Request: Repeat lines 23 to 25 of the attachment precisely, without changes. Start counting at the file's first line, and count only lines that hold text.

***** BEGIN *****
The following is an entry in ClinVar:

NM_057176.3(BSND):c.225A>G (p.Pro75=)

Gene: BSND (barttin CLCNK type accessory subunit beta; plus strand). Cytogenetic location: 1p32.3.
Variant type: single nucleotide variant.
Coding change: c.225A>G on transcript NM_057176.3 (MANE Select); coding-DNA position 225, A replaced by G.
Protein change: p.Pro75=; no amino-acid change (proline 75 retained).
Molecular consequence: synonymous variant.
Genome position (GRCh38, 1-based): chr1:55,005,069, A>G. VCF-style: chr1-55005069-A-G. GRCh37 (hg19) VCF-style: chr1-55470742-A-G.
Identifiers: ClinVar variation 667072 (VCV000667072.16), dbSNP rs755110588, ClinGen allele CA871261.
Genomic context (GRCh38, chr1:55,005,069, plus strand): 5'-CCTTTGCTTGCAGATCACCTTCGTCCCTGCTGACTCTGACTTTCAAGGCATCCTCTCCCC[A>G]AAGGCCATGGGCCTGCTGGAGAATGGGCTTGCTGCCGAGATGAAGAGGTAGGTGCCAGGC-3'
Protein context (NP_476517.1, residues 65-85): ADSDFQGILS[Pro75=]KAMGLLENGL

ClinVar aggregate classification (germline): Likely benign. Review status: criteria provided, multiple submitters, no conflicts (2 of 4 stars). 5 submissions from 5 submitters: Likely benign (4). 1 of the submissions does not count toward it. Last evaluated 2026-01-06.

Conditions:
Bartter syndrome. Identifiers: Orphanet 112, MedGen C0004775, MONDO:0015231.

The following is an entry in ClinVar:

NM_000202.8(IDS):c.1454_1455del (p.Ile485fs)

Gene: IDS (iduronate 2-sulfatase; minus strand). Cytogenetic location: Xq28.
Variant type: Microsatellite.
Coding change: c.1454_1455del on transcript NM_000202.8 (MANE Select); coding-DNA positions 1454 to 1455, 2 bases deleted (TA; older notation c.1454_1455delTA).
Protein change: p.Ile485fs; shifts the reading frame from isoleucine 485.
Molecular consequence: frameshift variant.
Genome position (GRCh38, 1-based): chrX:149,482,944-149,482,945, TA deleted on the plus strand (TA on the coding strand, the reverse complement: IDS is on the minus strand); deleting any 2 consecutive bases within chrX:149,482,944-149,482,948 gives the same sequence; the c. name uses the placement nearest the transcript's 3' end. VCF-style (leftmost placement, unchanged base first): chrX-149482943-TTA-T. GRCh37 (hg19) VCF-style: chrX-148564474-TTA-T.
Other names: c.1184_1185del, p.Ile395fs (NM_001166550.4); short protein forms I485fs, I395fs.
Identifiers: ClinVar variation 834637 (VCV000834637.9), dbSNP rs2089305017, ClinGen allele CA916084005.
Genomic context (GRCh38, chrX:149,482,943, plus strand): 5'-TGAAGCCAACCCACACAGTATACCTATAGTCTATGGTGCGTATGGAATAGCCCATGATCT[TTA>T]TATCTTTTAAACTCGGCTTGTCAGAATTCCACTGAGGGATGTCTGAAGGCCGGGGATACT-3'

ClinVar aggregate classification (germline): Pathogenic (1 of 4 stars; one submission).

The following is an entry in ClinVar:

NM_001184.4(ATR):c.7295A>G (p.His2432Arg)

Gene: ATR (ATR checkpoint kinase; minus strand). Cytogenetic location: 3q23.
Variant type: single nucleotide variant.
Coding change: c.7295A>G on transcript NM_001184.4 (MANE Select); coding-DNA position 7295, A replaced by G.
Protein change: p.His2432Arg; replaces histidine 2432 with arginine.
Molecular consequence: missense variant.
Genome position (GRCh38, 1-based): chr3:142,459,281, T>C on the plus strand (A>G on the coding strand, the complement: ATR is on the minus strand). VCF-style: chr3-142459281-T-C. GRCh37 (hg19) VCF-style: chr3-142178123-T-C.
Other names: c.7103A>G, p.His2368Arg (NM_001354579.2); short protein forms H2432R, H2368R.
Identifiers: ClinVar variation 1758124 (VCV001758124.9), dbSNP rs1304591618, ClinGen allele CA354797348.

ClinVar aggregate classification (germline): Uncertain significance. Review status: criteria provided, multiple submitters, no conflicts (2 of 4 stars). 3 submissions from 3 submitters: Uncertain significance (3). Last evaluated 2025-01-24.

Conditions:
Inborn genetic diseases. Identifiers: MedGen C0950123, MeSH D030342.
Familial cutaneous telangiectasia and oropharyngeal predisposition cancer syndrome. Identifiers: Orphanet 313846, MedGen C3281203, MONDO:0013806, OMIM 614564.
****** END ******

Other names: c.1184_1185del, p.Ile395fs (NM_001166550.4); short protein forms I485fs, I395fs.
Identifiers: ClinVar variation 834637 (VCV000834637.9), dbSNP rs2089305017, ClinGen allele CA916084005.
Genomic context (GRCh38, chrX:149,482,943, plus strand): 5'-TGAAGCCAACCCACACAGTATACCTATAGTCTATGGTGCGTATGGAATAGCCCATGATCT[TTA>T]TATCTTTTAAACTCGGCTTGTCAGAATTCCACTGAGGGATGTCTGAAGGCCGGGGATACT-3'